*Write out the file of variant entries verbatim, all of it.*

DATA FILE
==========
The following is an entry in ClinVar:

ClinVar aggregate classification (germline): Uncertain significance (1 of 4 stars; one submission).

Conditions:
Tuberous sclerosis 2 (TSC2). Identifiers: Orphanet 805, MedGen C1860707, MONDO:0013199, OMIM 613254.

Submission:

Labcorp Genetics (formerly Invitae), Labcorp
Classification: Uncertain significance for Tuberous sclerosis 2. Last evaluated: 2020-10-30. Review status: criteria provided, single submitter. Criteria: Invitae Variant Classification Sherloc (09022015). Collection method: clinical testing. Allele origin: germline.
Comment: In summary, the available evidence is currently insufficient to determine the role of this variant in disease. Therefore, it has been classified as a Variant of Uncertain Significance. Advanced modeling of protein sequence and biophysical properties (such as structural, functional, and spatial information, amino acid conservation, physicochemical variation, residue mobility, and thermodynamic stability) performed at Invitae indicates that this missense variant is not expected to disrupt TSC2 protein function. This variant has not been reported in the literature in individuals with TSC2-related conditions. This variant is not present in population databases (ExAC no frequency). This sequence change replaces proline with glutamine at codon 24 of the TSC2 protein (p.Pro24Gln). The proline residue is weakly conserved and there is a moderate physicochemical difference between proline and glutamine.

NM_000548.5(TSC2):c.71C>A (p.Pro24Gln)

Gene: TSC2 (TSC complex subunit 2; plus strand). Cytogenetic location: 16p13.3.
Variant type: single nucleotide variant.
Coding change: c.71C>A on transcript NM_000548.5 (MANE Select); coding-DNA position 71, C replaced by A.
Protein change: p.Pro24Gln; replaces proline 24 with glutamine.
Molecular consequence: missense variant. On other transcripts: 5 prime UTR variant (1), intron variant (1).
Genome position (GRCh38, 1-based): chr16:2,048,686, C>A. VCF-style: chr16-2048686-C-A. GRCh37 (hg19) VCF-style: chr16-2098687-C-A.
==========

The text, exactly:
The following is an entry in ClinVar:

ClinVar aggregate classification (germline): Uncertain significance (1 of 4 stars; one submission).

Conditions:
Tuberous sclerosis 2 (TSC2). Identifiers: Orphanet 805, MedGen C1860707, MONDO:0013199, OMIM 613254.

Submission:

Labcorp Genetics (formerly Invitae), Labcorp
Classification: Uncertain significance for Tuberous sclerosis 2. Last evaluated: 2020-10-30. Review status: criteria provided, single submitter. Criteria: Invitae Variant Classification Sherloc (09022015). Collection method: clinical testing. Allele origin: germline.
Comment: In summary, the available evidence is currently insufficient to determine the role of this variant in disease. Therefore, it has been classified as a Variant of Uncertain Significance. Advanced modeling of protein sequence and biophysical properties (such as structural, functional, and spatial information, amino acid conservation, physicochemical variation, residue mobility, and thermodynamic stability) performed at Invitae indicates that this missense variant is not expected to disrupt TSC2 protein function. This variant has not been reported in the literature in individuals with TSC2-related conditions. This variant is not present in population databases (ExAC no frequency). This sequence change replaces proline with glutamine at codon 24 of the TSC2 protein (p.Pro24Gln). The proline residue is weakly conserved and there is a moderate physicochemical difference between proline and glutamine.

NM_000548.5(TSC2):c.71C>A (p.Pro24Gln)

Gene: TSC2 (TSC complex subunit 2; plus strand). Cytogenetic location: 16p13.3.
Variant type: single nucleotide variant.
Coding change: c.71C>A on transcript NM_000548.5 (MANE Select); coding-DNA position 71, C replaced by A.
Protein change: p.Pro24Gln; replaces proline 24 with glutamine.
Molecular consequence: missense variant. On other transcripts: 5 prime UTR variant (1), intron variant (1).
Genome position (GRCh38, 1-based): chr16:2,048,686, C>A. VCF-style: chr16-2048686-C-A. GRCh37 (hg19) VCF-style: chr16-2098687-C-A.